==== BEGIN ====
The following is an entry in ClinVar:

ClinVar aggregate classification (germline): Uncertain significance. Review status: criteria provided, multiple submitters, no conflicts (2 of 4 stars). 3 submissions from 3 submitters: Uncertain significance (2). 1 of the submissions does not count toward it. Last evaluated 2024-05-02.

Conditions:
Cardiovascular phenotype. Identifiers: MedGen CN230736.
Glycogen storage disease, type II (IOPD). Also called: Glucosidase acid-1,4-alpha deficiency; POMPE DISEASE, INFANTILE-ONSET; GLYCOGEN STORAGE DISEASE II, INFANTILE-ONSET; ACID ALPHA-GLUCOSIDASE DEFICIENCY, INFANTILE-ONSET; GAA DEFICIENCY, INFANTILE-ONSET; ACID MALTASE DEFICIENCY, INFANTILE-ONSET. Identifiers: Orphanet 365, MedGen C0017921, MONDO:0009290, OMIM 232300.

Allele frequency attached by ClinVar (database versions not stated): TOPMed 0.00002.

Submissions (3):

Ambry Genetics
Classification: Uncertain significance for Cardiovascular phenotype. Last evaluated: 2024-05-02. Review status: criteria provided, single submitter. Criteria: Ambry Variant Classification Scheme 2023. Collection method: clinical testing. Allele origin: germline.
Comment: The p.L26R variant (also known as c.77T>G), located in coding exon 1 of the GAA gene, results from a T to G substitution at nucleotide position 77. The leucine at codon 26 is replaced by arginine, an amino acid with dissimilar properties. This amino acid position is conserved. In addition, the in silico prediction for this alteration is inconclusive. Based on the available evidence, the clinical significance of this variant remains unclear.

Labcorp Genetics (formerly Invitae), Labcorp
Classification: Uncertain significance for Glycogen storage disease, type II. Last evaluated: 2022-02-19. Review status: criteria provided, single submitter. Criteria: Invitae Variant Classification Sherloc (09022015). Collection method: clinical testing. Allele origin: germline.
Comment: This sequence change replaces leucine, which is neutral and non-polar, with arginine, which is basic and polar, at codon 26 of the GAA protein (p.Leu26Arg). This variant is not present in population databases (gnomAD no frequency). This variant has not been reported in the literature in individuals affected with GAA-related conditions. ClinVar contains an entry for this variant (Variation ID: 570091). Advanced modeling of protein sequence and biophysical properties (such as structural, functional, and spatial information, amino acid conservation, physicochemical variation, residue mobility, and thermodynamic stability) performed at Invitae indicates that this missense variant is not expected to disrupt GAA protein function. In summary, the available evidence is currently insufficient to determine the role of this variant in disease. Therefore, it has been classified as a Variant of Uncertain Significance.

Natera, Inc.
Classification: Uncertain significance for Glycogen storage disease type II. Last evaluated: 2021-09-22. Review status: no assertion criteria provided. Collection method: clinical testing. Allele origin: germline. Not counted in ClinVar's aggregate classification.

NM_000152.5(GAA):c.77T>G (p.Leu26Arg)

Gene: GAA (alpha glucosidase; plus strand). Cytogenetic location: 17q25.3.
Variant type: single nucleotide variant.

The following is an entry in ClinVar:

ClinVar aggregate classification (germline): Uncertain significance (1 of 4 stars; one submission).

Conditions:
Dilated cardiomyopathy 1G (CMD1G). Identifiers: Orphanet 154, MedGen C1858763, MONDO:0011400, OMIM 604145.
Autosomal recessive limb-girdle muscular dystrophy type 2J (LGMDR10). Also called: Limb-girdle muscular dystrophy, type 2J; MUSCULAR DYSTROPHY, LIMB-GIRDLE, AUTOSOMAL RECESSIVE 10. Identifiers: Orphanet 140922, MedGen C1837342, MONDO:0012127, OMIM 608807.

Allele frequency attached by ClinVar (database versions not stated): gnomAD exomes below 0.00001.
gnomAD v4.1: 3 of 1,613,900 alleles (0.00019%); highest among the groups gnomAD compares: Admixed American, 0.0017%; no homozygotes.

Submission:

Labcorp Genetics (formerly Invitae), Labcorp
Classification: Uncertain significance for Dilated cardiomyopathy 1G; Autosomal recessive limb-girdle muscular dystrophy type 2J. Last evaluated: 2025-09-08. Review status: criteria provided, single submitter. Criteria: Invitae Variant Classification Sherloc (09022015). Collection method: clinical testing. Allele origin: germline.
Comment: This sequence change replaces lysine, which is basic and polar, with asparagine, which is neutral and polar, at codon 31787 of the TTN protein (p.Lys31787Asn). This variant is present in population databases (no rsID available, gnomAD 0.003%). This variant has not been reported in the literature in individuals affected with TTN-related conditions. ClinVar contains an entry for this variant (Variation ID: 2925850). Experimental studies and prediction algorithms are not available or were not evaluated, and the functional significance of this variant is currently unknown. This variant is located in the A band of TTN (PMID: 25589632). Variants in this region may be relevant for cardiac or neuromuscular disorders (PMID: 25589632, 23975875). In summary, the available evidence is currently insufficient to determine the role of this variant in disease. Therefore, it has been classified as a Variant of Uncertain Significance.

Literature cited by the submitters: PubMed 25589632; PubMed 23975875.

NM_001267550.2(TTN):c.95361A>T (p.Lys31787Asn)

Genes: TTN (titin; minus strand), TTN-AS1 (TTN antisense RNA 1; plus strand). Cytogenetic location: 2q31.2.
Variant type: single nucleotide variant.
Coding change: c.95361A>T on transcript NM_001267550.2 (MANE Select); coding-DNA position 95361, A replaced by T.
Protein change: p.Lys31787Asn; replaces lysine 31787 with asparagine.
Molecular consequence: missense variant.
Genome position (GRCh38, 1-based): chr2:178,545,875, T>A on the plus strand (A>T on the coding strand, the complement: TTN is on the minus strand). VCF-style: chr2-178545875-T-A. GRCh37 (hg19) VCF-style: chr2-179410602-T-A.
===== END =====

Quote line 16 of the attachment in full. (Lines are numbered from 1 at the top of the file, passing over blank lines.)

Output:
NM_000152.5(GAA):c.77T>G (p.Leu26Arg)